UND Art Book Garners Top National Award

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News Article

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College of Arts & Sciences


The 2011 Independent Publisher Book Awards, often referred to as IPPY Awards, selected “Storytelling Time: Native North American Art from the Collections at the University of North Dakota” as one of 13 Outstanding Books of the Year. A gold medal will be awarded at a gala celebration on the May 23 in New York City. The book was authored by UND faculty members Arthur Jones and Lucy Ganje, along with Native American artist and UND alum Nelda Schrupp.

The IPPY Award competition is open worldwide to all members of the independent publishing industry who produce books in English for the North American market. It is sponsored by Independent Publisher, a trade journal for the independent publishing community. About 2,000 university presses, museums, and other smaller publishers participate each year, from the United States and Canada, as well as other English-speaking countries around the world.

In its award announcement for the 13 “Outstanding Books of the Year," IP said “These medalists were chosen from our regular entries for having the courage and creativity necessary to take chances, break new ground, and bring about change, not only to the world of publishing, but to our society. These are the book projects our judges found the most heartfelt, unique, outspoken and experimental among our 4,000 entries.”

Storytelling Time was published last May by Hudson Hills Press, a Manchester, VT-based producer of high-quality illustrated books, with a focus on fine art, photography, architecture, and decorative arts. Hudson Hills Press, founded under the patronage of the Rockefeller family, has a long and distinguished history of collaborating with major museums, galleries, and artists in North America and abroad

About Storytelling Time

Storytelling Time was written and co-edited by Arthur Jones, professor and chair, Art and Design, as well as the Director of UND Art Collections; Lucy Ganje (who also was the book’s designer), professor of Art and Design; and Nelda Schrupp, a nationally known Native American artist and UND alum.

Leigh Jeanotte, director of the UND American Indian Student Services and the American Indian Center, wrote the book’s Introduction. The book also includes poetry by Native American poet Denise Lajimodiere. Several UND students, faculty, and staff helped with research for the book and with its production.

Storytelling Times examines how the University’s collection of Native American art is understood and appreciated within its campus setting.

“As art collections are best understood within the context of historical trends of collecting, the book’s authors consider significant changes that have affected the philosophy behind how and why collections of American Indian art should be cared for, researched, and displayed,” said Jones.

The book’s authors explore the development of the UND collections of Native American art, as well as current attempts to reconsider such works in relation to contemporary Native American interests and concerns.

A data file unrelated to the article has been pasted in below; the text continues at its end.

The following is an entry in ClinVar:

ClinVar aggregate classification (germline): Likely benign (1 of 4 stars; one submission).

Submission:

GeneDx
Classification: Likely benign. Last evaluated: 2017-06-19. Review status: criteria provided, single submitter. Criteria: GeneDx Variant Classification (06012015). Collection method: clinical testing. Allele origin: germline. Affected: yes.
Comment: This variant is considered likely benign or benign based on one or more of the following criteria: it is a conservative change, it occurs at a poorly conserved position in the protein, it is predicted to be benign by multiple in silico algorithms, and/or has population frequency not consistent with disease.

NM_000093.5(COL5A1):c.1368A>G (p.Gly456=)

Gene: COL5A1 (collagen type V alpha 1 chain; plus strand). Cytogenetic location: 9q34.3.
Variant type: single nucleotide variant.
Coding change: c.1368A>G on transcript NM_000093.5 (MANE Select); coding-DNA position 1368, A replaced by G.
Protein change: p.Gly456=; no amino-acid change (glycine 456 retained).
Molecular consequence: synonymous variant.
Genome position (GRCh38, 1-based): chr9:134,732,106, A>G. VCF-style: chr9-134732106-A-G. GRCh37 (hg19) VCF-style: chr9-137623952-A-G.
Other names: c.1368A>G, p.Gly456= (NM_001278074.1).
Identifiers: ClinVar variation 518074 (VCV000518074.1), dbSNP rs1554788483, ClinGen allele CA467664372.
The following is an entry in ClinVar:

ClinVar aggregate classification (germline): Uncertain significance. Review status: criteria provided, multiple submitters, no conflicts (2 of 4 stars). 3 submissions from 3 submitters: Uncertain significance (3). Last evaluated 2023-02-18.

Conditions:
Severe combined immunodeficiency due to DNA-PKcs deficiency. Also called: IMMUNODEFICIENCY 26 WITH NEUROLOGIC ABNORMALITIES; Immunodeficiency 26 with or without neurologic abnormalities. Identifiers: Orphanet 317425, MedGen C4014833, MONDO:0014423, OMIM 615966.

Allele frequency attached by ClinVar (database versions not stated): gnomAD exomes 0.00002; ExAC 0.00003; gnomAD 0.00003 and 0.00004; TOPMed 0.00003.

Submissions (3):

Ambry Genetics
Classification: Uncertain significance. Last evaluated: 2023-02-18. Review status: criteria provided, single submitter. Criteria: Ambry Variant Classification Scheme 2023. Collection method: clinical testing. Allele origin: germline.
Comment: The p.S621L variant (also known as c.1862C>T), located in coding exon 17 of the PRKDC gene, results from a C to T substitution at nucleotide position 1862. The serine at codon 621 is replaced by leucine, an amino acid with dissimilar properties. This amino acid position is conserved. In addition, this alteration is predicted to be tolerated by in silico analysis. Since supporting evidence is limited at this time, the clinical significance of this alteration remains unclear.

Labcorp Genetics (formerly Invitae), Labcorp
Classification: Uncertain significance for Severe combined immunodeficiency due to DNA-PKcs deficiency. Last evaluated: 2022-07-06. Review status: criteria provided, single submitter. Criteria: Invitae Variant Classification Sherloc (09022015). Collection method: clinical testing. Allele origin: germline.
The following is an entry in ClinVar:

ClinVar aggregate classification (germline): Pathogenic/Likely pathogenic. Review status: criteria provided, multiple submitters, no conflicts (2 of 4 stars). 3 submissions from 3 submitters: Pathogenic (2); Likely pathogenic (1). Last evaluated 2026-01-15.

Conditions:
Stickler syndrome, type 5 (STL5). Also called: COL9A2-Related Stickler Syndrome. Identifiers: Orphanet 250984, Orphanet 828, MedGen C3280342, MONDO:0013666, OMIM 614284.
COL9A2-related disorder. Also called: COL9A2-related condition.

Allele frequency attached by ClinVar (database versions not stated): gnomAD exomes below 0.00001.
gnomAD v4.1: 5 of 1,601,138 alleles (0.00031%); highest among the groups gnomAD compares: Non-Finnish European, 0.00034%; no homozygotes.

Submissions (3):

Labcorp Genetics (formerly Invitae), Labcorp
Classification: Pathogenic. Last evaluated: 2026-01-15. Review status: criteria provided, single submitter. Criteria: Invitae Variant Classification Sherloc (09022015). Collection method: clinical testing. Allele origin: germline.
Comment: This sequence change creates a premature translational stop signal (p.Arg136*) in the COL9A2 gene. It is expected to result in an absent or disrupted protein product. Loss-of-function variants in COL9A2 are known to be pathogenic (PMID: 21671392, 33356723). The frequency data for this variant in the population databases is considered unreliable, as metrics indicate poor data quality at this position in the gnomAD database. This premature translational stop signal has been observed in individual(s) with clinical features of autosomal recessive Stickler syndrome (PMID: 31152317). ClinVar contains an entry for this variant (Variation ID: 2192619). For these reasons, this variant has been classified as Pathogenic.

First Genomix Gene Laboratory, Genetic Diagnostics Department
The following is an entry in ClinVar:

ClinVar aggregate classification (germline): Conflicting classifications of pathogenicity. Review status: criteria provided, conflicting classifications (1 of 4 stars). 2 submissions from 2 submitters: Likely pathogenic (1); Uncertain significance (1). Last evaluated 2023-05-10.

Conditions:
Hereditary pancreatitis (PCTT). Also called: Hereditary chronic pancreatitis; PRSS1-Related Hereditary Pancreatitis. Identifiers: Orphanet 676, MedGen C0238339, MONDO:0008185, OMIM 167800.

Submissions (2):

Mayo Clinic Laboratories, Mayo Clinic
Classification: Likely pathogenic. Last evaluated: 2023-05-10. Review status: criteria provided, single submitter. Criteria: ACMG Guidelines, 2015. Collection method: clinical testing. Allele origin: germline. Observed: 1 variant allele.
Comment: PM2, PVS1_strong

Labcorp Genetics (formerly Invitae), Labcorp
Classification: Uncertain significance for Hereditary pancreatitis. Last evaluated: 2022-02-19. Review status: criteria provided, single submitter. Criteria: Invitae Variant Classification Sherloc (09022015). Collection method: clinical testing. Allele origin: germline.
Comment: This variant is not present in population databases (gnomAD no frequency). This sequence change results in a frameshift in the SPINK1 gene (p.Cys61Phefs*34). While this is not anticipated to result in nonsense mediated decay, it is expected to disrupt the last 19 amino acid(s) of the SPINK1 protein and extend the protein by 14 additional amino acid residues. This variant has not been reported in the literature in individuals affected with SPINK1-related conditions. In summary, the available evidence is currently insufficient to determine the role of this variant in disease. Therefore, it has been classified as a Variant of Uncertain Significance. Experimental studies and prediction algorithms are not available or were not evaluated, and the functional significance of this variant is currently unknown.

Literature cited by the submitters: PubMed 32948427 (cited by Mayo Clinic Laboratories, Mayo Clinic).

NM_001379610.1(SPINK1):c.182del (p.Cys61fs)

Objects made by Native American artists are examined in ways that allow concepts embodied within them to reinforce a sense of greater cultural understanding, according to Jones and Ganje. Special efforts were also taken to respectfully document ceremonial objects in an attempt to be responsive to their content, form, and function.

Lavishly illustrated with historical as well as contemporary Native American artwork, the publication’s design and layout are culturally driven, using a numerical scheme based on sacred geometry that has special significance within many Native cultures.

The book Includes 175 color plates illustrating clothing, headdresses, ceremonial objects, and other artifacts—many never before published-of the tribes that live in the North and South Dakota, as well as works from other regions of the United States.

A highlight of the publication is the original manuscript recounting of the Battle of the Little Bighorn written by a warrior who fought there, Joseph White Bull, nephew of Chief Sitting Bull--an invaluable addition to the study and understanding of Native American traditions and history. UND's history is irreversibly intertwined with the difficult history of the Plains Indians whose land includes the regions of North and South Dakota.

With great respect of how the Native American people use and cherish these objects, this catalogue documents this extraordinary collection of clothing, headdresses, and ceremonial objects, many of which incorporate exquisite bead and quill work.

Many objects presented in this publication are pieces their Native American owners did not consider objects of art, but instead viewed them as symbols of status, identity, or ceremony. Often pieces are a connection between the past and future, and handed down from one generation to the next. In addition to the older pieces, contemporary native artwork is also featured.

The essays that accompany this collection examine the history of each piece and engage in the discussion of the traditions and the future of Native American art.